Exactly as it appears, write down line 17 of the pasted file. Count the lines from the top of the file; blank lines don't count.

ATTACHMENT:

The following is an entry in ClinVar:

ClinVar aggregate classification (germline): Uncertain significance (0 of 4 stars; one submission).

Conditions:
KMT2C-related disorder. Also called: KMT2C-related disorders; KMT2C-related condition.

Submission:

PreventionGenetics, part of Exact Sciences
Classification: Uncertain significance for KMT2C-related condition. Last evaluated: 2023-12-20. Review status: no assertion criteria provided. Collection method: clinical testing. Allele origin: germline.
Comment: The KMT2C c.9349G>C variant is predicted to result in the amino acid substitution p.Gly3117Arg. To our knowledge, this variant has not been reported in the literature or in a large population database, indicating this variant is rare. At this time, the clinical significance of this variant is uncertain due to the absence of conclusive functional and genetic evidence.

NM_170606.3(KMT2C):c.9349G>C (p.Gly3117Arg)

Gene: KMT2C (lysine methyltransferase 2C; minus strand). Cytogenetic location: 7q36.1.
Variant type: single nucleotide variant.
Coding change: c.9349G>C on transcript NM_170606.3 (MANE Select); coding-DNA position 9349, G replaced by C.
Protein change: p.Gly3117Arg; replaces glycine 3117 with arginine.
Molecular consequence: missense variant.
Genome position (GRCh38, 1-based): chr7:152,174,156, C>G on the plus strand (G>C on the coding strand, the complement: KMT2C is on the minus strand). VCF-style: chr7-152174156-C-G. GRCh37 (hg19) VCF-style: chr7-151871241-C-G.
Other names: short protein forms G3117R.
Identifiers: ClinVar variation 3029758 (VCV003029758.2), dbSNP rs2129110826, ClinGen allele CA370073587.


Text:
Identifiers: ClinVar variation 3029758 (VCV003029758.2), dbSNP rs2129110826, ClinGen allele CA370073587.